Survival Factors and Metabolic Pathogenesis in Elderly Patients (≥65) with COVID-19 : A multi-center study of 223 Cases
bioinformatics clinical diagnostics
Authors: Mei et al.
Link to paper: https://www.researchsquare.com/article/rs-23199/v1
Journal/ Pre-Print: Research Square.
Key Words: Clinical, bioinformatics, metabolism, diagnostics, Aging
1. The potential survival factors of COVID-19 were the decreased levels of D- Dimer, the decreased immune-related metabolic index and a decrease of neutrophil-to-lymphocyte ratio in the elderly.
2. Elderly COVID-19 patients receiving interferon atmotherapy showed an increased probability of survival.
3. A 12 metabolic pathways including phenylalanine, fatty acid and pyruvate showed a consistently lower flux in the surviving versus the deceased group.
Mortality in the elderly population remains high. However, the factors supporting survival in elderly COVID-19 patients remains under investigation. In this multi-centre study, potential survival factors were analysed in an elderly cohort of 223 patients suffering from COVID–19 (age ≥65 years old). Although high mortality has been reported for these patients (59.2%), several potential survival factors were identified in this study, such as decreased D-Dimer, decreased immune-related metabolic index, decreased neutrophil-to-lymphocyte ratio and reduced metabolic activity. Further, the authors describe a positive correlation with interferon atmotherapy in terms of survival whereas immunoglobulin, corticosteroids and antibiotic treatment were associated with decreased probability of survival. The study suggest that abnormal metabolic activity associated with a weakened immune function during COVID–19 infection, contributed to the higher risk of mortality.
Impact for SARS-CoV2/COVID19 research efforts
Clinical symptoms and pathogenesis of SARS-Cov2/COVID19
The paper identifies several clinical factors which might be relevant to improving survival among elderly patients with COVID–19. Based on the clinical data available, they developed an algorithm AlgSurv, which could be helpful to apply upon hospital admission for clinical risk stratification.
Treat of SARS-CoV2/COVID19 positive individuals
In their study, interferon atmotherapy treatment showed a positive correlation with survival, whereas other drug treatments including antibiotics, corticosteroids and immunoglobin showed a negatively influenced on the survival in this cohort.
· Clinical Cohort study (Retrospective study).
Strengths and limitations of the paper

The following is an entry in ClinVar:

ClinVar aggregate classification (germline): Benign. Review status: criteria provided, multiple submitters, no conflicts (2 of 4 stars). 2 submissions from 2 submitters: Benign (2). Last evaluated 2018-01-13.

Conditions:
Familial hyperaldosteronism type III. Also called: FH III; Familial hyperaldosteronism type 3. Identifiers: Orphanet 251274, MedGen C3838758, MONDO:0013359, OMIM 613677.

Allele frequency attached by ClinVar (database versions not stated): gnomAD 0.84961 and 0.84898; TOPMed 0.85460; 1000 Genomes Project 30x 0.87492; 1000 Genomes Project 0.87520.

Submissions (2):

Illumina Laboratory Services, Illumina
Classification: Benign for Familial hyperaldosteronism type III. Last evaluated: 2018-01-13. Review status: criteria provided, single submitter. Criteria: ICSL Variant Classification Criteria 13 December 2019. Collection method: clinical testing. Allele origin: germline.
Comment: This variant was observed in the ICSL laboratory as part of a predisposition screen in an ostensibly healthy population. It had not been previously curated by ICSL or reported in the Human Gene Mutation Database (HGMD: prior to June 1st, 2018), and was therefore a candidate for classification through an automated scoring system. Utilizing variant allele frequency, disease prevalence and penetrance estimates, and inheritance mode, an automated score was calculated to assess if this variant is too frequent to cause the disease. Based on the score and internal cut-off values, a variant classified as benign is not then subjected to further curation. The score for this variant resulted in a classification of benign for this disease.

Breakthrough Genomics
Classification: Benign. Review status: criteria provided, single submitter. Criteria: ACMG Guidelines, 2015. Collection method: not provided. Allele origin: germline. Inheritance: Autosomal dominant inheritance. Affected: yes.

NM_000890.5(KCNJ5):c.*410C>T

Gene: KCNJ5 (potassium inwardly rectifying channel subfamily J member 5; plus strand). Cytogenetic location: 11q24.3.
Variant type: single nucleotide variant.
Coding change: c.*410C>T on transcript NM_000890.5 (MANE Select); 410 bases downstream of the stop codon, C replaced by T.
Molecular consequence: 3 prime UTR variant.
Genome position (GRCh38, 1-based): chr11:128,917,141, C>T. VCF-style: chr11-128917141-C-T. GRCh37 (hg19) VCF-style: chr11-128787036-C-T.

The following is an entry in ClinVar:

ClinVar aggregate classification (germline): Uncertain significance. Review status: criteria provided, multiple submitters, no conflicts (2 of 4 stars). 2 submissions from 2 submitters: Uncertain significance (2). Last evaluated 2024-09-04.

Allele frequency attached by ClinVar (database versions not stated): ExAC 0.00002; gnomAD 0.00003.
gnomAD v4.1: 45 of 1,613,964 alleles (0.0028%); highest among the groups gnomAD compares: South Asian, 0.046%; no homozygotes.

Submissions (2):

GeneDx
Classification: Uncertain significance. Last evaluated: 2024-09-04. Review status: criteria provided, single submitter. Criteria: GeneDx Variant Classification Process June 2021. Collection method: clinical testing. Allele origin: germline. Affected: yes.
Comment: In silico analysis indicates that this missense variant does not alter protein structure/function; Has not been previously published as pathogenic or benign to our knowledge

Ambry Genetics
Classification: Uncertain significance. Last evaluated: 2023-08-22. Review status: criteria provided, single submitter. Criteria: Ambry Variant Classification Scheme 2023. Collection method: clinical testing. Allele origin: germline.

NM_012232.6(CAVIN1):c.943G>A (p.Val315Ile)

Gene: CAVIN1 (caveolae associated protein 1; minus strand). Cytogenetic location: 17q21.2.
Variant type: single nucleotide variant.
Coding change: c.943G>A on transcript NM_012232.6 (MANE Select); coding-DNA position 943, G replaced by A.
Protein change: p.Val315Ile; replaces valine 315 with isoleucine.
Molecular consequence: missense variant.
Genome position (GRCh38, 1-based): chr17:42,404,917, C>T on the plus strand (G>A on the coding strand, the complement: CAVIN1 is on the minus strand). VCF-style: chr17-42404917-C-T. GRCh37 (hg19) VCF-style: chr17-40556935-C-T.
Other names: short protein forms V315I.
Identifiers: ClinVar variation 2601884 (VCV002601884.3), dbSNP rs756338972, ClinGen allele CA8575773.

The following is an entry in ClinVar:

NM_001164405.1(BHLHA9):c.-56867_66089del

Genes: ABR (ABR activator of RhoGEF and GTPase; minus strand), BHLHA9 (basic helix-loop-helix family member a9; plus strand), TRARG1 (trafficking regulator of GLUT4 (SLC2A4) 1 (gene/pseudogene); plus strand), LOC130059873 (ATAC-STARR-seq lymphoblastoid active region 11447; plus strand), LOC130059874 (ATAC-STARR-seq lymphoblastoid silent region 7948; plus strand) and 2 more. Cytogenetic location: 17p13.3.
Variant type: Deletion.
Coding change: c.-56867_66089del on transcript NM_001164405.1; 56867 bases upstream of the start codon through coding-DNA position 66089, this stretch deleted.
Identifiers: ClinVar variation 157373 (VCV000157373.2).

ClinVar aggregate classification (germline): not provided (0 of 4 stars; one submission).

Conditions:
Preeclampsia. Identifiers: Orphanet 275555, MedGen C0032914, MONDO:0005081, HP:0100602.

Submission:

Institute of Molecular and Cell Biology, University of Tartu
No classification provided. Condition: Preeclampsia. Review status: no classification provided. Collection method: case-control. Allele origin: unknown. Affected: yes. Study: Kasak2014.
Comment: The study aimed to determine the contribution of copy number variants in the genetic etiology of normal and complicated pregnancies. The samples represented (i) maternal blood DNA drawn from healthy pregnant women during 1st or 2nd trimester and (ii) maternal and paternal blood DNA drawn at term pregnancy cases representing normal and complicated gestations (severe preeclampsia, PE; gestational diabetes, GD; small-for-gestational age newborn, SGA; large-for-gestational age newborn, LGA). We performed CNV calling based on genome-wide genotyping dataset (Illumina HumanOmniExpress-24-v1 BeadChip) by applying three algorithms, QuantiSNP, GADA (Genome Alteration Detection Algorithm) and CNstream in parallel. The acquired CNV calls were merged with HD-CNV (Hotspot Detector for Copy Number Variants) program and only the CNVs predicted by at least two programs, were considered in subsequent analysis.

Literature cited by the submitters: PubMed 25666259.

Novelty: Given the high mortality rate of elderly patients, the novelty of this study is the development of an algorithm (AlgSurv) for the prediction of survival in the in elderly Patients with COVID–19. The novelty may be questionable, as there was another group who built a prognostic prediction model able to predict the mortality risk. This model is based on three different clinicals features, lactic dehydrogenase (LDH), lymphocyte and High-sensitivity C-reactive protein (hs-CRP). (https://www.medrxiv.org/content/10.1101/2020.02.27.20028027v2.full.pdf)
Standing in the field: There are some studies supporting the data about the alterations of the metabolic activity and the immune function during COVID–19 infection. On the other hand, the paper has few contradictory data with the field. Interestingly, they claim that the age and not the comorbidities is the main risk of mortality during COVID-19.
Appropriate statistics: Appropriate statistics (particular multivariant testing)
Viral model used: Elderly patients with positive SARS-CoV2.
Translatability: The data shown here have the potential to be translated into a clinical trial. Using the AlgSurv to predict the clinical risk and the survival of the COVID-19 may help the clinician to change their therapeutic strategy, thus potentially reducing mortality.
Main limitations: The study was overall well conducted and we appreciated that the author cited the limitation of their study.
The main concern is that the study includes only elderly patients. Adding young patients would have provided conclusive evidence for the data especially for the validation of the AlgSurv and the alerted metabolic pathway related to COVID-19.
- Authors don’t go it detail about center differences in disease outcome and patient recruitment among the different hospitals recruited to the study
- According to their statistical test age was clearly altered between survivors and deceased and a major confounding factor
- The study does not delineate between cause and consequence (e.g. LDH and urea are signs of kidney damage and second to infection), it also remains unclear when the presented data has been raised
- Metabolic flux is lower but association with viral burden was not measured and could not be correlated.